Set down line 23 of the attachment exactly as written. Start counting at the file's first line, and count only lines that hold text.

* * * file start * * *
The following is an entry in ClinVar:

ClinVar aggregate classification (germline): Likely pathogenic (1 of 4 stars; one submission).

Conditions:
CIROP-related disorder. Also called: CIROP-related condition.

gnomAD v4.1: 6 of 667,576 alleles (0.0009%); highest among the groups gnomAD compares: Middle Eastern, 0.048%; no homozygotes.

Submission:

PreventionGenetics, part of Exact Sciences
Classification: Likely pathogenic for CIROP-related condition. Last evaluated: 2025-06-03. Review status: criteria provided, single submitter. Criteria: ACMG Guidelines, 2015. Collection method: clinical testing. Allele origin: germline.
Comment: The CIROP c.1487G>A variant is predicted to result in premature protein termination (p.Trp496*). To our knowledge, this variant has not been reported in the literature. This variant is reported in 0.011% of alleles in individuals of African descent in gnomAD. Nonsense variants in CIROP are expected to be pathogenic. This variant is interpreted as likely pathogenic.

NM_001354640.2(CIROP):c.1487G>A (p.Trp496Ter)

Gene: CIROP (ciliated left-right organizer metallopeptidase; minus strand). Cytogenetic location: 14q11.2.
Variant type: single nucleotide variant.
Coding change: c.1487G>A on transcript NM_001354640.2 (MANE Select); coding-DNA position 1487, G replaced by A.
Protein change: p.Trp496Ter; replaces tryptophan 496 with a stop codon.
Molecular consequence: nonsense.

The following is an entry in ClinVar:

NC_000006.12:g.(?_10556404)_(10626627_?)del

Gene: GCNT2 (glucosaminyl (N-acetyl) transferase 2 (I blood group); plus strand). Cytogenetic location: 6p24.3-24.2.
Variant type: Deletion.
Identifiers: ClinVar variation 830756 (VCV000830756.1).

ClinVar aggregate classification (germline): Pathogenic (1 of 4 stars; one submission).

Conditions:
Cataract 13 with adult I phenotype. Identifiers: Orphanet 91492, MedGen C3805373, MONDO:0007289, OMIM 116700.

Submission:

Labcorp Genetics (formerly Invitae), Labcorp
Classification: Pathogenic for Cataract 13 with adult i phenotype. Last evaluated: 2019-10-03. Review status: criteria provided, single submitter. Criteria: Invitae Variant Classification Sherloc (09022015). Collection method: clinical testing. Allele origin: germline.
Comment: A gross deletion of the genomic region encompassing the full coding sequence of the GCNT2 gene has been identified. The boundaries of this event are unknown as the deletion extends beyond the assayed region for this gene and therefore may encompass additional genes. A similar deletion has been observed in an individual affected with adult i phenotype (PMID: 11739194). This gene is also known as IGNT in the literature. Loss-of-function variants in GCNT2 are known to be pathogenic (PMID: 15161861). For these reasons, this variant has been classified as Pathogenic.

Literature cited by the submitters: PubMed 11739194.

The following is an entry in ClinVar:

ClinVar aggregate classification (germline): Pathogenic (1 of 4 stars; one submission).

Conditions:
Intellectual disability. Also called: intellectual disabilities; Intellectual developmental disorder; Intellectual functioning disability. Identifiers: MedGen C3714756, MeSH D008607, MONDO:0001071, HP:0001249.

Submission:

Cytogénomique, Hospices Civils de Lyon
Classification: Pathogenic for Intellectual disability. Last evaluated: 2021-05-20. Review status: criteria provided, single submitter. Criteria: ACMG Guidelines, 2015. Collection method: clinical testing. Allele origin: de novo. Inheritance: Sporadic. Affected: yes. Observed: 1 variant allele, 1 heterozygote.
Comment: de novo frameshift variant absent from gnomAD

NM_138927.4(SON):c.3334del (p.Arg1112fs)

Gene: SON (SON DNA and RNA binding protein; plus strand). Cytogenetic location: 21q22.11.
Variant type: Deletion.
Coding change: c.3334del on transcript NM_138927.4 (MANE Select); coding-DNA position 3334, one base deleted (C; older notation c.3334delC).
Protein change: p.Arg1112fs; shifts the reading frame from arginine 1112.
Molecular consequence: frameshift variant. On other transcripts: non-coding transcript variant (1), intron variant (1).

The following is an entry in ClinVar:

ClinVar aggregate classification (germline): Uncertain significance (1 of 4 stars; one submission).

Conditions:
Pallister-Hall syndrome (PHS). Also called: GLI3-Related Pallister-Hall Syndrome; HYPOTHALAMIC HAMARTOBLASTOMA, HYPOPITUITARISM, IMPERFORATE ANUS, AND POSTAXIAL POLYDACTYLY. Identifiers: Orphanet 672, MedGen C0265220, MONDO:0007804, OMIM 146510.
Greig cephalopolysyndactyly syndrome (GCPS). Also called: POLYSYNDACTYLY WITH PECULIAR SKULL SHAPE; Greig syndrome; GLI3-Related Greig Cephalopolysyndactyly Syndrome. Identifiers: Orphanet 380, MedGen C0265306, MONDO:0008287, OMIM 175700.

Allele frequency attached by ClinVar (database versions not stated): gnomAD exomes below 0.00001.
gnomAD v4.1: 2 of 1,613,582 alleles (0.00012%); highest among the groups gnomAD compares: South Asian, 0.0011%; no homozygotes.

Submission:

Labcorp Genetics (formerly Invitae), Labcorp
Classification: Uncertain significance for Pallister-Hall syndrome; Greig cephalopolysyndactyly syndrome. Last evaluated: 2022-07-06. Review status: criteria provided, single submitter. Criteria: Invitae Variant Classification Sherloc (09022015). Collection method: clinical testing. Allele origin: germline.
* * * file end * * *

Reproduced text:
Cataract 13 with adult I phenotype. Identifiers: Orphanet 91492, MedGen C3805373, MONDO:0007289, OMIM 116700.